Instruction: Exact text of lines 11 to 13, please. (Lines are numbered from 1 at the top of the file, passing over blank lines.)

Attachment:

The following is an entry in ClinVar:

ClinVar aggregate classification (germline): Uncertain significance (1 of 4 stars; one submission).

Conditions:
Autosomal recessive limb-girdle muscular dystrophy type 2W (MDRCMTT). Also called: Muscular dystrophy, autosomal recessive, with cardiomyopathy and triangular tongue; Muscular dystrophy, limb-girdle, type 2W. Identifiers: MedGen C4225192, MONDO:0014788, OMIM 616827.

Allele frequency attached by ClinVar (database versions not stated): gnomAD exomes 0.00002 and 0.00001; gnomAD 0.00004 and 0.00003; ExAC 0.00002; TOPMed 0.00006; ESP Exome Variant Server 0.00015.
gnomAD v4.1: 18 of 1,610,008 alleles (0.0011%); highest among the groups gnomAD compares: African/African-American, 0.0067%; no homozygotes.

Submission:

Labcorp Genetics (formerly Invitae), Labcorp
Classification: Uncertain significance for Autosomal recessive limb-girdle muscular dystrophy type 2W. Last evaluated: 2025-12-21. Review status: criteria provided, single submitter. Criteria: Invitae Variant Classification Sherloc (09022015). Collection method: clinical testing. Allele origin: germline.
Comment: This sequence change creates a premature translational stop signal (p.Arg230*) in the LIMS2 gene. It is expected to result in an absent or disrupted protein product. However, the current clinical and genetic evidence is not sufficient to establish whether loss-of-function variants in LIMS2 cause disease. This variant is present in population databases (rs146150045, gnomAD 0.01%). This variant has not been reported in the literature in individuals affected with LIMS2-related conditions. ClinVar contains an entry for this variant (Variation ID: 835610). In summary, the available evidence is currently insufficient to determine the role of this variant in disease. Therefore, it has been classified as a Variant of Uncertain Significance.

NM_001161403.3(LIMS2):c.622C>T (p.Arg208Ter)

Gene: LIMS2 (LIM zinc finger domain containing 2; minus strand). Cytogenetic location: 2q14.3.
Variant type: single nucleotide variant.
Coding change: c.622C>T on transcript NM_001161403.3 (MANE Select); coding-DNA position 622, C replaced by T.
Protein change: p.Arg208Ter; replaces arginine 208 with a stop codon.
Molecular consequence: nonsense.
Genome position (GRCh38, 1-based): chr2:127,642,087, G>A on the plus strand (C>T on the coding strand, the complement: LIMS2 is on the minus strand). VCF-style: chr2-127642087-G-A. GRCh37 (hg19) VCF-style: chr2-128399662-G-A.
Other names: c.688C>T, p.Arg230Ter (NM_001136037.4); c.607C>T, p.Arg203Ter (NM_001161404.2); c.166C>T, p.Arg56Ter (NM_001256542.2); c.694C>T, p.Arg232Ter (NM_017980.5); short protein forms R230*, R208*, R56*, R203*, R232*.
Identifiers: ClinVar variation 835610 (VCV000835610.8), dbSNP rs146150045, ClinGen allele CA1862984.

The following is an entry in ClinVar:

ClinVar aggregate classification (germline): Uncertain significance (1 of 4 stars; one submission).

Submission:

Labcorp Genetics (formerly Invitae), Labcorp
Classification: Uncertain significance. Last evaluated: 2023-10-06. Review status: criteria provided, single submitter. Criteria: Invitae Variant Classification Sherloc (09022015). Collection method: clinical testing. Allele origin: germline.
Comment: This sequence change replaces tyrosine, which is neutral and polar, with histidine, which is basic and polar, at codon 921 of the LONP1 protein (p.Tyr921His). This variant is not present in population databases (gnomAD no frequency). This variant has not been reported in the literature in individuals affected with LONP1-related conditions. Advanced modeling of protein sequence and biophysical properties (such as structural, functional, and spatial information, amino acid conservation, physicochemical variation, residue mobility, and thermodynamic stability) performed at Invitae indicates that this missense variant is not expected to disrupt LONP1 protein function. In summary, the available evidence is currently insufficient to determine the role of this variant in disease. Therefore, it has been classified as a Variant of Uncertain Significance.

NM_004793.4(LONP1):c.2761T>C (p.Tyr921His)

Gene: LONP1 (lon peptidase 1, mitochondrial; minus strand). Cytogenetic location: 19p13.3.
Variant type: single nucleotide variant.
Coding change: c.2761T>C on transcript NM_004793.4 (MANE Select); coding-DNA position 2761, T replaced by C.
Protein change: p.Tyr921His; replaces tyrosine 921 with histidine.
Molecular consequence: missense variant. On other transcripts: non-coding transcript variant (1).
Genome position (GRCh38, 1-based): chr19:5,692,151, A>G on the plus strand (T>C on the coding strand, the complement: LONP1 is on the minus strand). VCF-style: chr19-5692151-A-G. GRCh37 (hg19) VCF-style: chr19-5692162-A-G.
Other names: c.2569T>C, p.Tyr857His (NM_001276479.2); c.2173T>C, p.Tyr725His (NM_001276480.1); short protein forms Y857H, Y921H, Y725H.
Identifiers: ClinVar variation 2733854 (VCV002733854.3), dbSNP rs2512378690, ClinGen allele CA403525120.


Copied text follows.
NM_001161403.3(LIMS2):c.622C>T (p.Arg208Ter)

Gene: LIMS2 (LIM zinc finger domain containing 2; minus strand). Cytogenetic location: 2q14.3.
Variant type: single nucleotide variant.